Join us for an interactive community keynote discussion on the power of the "encounter" and theatre's ability to create change on a cellular level, facilitated by Daniel Banks, the co-director of DNAWORKS and the founder of the Hip Hop Theatre Initiative. A Michael and Andrea Stone Visiting Artist Series.
April 25th, 7:00 pm
Carrollton Center for the Arts
Event Preview with Daniel Banks:
Daniel Banks, an acclaimed theatre director, choreographer, and dialogue facilitator, has worked across the globe leading arts-based social justice programs with artists, educators, and activists of all ages. He answers some questions from Professor Shelly Elman, Chair of Theatre, about his upcoming appearance:
Elman: The event is called “Community Keynote: Breathing, Listening, Creative Change.” Can you give us a preview of what you might cover?
Banks: I’m fascinated by the phenomenon of modern mechanical science "proving" what ancient civilizations have known for millennia—especially how this relates to the work of artists. The field of neurobiology is now making discoveries that reveal the science behind the very real community building and healing work that artists have always known to be the attributes of art-making and sharing. In the talk, I will share some of these principles and connect them to the imperative for artists to continue to catalyze creativity widely and persistently.
Elman: Can you give us a brief overview of how you came to work in the arts and community engagement? How did those two things come together for you?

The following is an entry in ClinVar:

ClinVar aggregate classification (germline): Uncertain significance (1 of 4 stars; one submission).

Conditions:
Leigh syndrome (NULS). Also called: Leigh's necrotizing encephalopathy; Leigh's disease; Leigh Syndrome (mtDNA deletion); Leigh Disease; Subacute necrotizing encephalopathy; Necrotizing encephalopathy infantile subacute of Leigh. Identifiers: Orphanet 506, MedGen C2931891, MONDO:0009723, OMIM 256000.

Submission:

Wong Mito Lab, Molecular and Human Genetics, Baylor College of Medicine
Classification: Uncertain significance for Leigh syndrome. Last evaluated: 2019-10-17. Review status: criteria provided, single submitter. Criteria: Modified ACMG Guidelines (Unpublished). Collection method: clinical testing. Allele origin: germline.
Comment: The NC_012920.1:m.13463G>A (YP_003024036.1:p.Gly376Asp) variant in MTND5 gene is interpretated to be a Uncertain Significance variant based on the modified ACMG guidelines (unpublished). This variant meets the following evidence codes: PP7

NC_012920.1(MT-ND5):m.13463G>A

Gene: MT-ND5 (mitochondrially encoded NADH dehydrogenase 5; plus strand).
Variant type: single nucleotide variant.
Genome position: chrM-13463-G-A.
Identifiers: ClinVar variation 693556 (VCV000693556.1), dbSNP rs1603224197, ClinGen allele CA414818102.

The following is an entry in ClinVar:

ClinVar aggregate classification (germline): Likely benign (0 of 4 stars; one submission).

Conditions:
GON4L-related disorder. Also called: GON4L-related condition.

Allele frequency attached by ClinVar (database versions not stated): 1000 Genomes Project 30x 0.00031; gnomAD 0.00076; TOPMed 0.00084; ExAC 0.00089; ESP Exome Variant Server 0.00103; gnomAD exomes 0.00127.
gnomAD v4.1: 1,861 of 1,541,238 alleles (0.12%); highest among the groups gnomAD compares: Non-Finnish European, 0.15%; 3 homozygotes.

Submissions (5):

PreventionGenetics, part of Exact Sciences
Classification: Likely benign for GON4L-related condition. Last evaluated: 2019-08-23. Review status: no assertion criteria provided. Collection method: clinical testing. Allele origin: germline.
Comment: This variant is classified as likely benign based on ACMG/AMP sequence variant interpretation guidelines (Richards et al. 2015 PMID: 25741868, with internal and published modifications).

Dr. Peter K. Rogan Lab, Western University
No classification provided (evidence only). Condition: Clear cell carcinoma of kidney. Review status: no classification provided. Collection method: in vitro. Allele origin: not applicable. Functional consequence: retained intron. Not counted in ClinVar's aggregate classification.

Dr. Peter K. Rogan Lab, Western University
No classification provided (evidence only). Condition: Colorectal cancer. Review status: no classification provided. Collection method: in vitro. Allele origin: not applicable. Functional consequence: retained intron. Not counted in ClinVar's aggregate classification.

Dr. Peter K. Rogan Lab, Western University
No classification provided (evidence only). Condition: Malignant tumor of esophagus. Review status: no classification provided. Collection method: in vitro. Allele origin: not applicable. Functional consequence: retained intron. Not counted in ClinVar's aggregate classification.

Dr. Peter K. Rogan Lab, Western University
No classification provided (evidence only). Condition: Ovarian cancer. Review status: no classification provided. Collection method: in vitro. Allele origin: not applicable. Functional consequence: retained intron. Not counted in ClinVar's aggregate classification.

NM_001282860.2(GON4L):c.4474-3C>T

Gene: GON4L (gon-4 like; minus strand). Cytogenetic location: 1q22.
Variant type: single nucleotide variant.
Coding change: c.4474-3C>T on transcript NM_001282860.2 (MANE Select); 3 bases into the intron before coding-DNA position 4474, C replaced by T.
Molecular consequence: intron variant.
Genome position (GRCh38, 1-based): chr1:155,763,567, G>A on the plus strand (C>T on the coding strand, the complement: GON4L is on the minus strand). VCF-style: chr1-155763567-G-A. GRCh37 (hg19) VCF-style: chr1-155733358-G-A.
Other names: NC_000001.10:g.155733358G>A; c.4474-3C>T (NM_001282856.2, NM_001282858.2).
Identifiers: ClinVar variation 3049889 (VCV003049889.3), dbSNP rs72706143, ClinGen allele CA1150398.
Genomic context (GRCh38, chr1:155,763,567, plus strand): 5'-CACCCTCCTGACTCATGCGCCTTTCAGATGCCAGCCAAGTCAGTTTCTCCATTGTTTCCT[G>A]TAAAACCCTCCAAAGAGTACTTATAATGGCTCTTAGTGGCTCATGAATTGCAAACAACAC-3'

Banks: I believe that the origin of the arts is community engagement and community well-being. From ancient African and other indigenous ritual performances to Greek tragedy, and all the way up to the present-day work of so many wonderful and change-making companies, the arts have been fundamental to the reassertion of one’s cultural identity, community dialogue and values, and an imaginative and participatory society. I personally am fascinated by the question of when arts and community engagement became two separate practices!
Elman: Can you take us through the process of partnership and creating a piece?
Banks: As with all partnerships, it takes time, a willingness to move slowly and mindfully, an ability to challenges one’s own assumptions and biases—and to generously challenge one another’s—a stillness and breathing, constant intuitive brainstorming and re-mixing of ideas, and listening, listening, listening.
About the Michael and Andrea Stone series:
The School of the Arts at UWG hosts this series as part of its ongoing efforts to build and sustain a more creative community. Through the generous support of the Stones, the series typically features one nationally recognized artist each semester in art, music, theatre, creative writing, and film.